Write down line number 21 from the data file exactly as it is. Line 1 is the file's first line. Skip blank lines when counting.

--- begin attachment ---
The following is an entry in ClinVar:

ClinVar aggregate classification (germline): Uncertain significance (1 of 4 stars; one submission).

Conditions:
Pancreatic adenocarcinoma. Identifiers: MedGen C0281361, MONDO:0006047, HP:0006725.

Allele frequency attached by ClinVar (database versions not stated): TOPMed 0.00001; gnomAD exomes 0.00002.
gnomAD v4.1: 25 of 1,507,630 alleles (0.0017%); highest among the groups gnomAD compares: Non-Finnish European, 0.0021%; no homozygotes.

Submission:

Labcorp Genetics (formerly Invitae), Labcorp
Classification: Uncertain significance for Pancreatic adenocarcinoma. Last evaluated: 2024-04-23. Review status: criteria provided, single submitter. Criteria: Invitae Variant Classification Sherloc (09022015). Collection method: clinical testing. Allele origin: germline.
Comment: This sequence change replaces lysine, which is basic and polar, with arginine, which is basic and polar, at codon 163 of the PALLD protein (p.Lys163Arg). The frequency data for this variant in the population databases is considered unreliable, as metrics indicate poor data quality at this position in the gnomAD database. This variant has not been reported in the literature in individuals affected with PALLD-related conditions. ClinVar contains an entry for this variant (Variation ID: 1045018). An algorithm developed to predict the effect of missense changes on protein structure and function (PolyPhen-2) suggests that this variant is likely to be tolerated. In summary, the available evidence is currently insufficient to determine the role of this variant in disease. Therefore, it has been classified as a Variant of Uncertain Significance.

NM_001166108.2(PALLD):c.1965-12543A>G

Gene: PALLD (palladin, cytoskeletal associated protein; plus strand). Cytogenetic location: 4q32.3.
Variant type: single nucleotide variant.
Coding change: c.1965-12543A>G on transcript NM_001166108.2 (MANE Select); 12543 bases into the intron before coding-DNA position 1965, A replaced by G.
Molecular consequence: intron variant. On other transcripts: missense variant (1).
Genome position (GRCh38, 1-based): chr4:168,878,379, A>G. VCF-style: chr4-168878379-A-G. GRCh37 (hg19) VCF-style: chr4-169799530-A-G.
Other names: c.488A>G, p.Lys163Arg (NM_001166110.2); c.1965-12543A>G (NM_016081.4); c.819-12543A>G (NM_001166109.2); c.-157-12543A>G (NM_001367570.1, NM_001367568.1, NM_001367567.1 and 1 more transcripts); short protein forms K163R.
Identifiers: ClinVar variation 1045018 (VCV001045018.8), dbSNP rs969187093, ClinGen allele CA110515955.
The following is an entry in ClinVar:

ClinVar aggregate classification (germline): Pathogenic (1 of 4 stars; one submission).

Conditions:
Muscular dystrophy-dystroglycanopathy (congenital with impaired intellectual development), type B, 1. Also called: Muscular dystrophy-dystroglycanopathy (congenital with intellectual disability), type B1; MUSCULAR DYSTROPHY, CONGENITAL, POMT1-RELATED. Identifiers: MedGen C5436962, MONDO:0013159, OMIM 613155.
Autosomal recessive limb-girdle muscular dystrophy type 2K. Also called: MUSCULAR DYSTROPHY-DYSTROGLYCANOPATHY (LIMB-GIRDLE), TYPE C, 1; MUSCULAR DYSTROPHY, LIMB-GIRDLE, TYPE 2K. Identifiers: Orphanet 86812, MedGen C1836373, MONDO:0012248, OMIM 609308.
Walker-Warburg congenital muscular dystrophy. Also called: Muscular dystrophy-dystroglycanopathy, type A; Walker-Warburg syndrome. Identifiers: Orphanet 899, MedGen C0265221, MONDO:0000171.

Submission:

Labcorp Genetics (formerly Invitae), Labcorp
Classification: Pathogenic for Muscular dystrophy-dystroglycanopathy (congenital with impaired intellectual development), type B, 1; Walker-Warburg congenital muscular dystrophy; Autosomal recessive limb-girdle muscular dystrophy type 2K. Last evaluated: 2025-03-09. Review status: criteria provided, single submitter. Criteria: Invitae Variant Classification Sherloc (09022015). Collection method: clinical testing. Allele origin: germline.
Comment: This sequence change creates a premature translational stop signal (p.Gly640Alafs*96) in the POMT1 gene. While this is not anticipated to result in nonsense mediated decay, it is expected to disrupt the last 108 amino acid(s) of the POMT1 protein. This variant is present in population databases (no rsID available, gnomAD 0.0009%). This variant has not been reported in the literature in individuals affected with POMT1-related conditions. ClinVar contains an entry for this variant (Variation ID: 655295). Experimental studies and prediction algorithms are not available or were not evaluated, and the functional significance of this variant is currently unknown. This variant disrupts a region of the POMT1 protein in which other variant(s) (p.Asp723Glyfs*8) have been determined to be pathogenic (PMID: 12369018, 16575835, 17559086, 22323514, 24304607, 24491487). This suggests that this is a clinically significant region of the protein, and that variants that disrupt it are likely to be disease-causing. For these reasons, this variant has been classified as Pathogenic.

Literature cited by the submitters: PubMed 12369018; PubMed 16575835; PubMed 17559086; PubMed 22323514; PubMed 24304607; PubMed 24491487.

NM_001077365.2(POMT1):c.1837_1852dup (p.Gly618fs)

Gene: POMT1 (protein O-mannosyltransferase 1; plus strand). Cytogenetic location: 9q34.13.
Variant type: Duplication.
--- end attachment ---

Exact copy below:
Conditions: